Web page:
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Platinum Metals Rev., 1988, 32, (1), 27

Nuclear Sources Encapsulated in Platinum Alloys

Batteries for Implantable Biomedical Devices edited by Boone B. Owens Plenum Press, New York, 1986, 358 pages, ISBN 0-306-42148-8, U.S.$66


Implanted biomedical electrical devices now serve to alleviate pain, dispense drugs, facilitate healing, sustain life and complement several body functions, and platinum metal electrodes are used for several of these purposes. This area of application requires a unique combination of electrical, environmental and reliability parameters, and is at least as demanding as the needs of space exploration, which prompted much work to improve electrical power sources.

Prior to 1960 there were few implantable devices, but the subsequent advancement of transistorised electronic components and the development of improved batteries facilitated the production of small, reliable, implantable instruments. More recently integrated circuit technology, lithium battery systems and nuclear power sources have been developed for this application, and some devices have given highly reliable service for up to ten years. However, new therapies require higher electrical power levels, and it would be advantageous if batteries were even smaller and lighter in weight.

With this continuing need for improvement, the publication of a technical monograph which summarises and assesses the technology of implantable batteries for biomedical applications, and also for use in other difficult environments, is highly welcome. Separate chapters consider electrically driven implantable prostheses, the evolution of implantable pacemaker batteries, lithium primary cells, methods of battery evaluation and performance modelling, lithium/halogen batteries, lithium solid cathode batteries, lithium-liquid oxidant batteries, mercury batteries and rechargeable electrochemical cells as implantable power sources. The final 68-page chapter by D. L. Purdy of Coratomic, Inc., Indiana, Pennsylvania, U.S.A. considers implantable nuclear batteries.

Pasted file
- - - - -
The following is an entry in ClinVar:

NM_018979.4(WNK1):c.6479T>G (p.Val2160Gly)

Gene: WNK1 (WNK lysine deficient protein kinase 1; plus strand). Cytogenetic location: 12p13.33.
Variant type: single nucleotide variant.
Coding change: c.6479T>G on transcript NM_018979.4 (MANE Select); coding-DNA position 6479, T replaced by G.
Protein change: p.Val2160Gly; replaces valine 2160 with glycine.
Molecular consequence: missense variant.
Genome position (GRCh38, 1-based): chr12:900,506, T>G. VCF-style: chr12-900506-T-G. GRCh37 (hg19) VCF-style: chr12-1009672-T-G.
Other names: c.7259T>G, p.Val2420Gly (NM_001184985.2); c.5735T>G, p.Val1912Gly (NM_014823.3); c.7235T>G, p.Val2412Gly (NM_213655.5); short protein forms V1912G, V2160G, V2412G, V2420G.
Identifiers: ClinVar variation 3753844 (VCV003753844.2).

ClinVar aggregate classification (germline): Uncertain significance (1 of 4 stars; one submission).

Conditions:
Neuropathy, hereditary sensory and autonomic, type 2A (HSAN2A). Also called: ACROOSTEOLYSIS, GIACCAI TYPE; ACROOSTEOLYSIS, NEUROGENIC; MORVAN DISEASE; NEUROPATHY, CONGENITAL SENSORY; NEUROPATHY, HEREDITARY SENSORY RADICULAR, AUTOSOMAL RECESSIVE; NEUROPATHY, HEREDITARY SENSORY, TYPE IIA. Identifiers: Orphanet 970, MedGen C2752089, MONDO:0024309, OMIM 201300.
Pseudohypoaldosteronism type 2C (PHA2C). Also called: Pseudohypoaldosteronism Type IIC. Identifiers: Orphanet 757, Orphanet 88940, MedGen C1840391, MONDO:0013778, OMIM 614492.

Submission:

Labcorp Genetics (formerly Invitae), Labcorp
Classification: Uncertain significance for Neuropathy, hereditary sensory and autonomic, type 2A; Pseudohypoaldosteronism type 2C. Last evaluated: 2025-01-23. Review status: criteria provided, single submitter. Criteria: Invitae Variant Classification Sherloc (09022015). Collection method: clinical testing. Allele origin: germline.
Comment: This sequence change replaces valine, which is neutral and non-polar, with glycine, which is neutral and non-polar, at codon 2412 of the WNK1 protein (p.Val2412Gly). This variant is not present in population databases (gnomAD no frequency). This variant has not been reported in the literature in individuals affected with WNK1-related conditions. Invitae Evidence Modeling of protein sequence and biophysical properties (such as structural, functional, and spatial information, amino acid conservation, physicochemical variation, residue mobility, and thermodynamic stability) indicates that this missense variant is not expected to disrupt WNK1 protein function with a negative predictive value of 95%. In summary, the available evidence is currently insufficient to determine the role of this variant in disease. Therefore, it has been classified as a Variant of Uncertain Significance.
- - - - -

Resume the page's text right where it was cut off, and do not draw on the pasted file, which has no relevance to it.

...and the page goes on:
Radioactive decay can be harnessed by both the betavoltaic effect and by converting heat, which results from the decay of the nucleus of an atom, into electricity by the Seebeck effect. Plutonium-238 is a suitable isotope for this purpose, having a high energy density, a low level of penetrating radiation and a long half life. In addition it can be contained in a sealed capsule, which is essential to prevent release of the fuel into the biosphere and to retain helium produced during the disintegration.

Under all operational conditions and during any credible accident, the container must be totally reliable. One of the qualification tests employed involves heating it to temperatures in excess of 1300°C for 2 hours without the release of fuel. Others include corrosion testing in sea water, mechanical and vibration testing, and temperature cycling.

To meet the many requirements, Coratomic, who produce plutonium-238 powered cardiac pacemakers, make use of an inner high temperature pressure vessel made from tantalum-tungsten alloy, which is protected from oxidation by an outer sphere of rhodium-platinum, the two being separated by an oxide diffusion barrier. The same alloy is used in U.S. Atomic Energy Commission capsules, while platinum-iridium is used for the outer sheath of the fuel capsules in Laurens/Alcatel isotopic batteries, which power the Medtronic pacemaker.

Implantable nuclear batteries are regulated by national and international agencies; since they were first used in 1970 more than 3000 have been implanted, all as power sources for cardiac pacemakers, and their reliability has been exemplary. In the future, the high power output and long life of nuclear batteries may lead to greater application.